Still considered one of the best books ever written about bullfighting, Death in the Afternoon is an impassioned look at the sport by one of its true aficionados. It reflects Hemingway's conviction that bullfighting was more than mere sport and reveals a rich source of inspiration for his art. The unrivaled drama of bullfighting, with its rigorous combination of athleticism and artistry, and its requisite display of grace under pressure, ignited Hemingway's imagination. Here he describes and explains the technical aspects of this dangerous ritual and "the emotional and spiritual intensity and pure classic beauty that can be produced by a man, an animal, and a piece of scarlet serge draped on a stick." Seen through his eyes, bullfighting becomes a richly choreographed ballet, with performers who range from awkward amateurs to masters of great elegance and cunning.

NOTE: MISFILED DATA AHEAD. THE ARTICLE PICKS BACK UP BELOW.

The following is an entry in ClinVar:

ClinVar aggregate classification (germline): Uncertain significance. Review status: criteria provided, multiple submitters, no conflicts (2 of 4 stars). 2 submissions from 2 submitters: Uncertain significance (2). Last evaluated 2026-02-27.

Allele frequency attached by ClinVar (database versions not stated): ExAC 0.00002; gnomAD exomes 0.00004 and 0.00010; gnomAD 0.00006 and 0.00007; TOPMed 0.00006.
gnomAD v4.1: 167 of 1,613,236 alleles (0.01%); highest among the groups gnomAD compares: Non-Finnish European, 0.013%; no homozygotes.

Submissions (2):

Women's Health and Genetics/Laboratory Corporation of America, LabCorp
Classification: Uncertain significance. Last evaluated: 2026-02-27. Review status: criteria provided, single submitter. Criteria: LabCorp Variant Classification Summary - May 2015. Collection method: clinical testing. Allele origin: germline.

A fascinating look at the history and grandeur of bullfighting, Death in the Afternoon is also a deeper contemplation of the nature of cowardice and bravery, sport and tragedy, and is enlivened throughout by Hemingway's sharp commentary on life and literature.
Ernest Hemingway was born in Oak Park, Illinois, in 1899. At seventeen he left home to join the Kansas City Star as a reporter, then volunteered to serve in the Red Cross during World War I. He was severely wounded at the Italian front and was awarded the Croce di Guerra. He moved to Paris in 1921, where he devoted himself to writing fiction, and where he fell in with the expatriate circle that included Gertrude Stein, F. Scott Fitzgerald, Ezra Pound, and Ford Madox Ford. His novels include The Sun Also Rises (1926), A Farewell to Arms (1929), To Have and Have Not (1937), For Whom the Bell Tolls (1940), and The Old Man and the Sea (1952). He was awarded the Nobel Prize for literature in 1954. He died in Ketchum, Idaho, on July 2, 1961.
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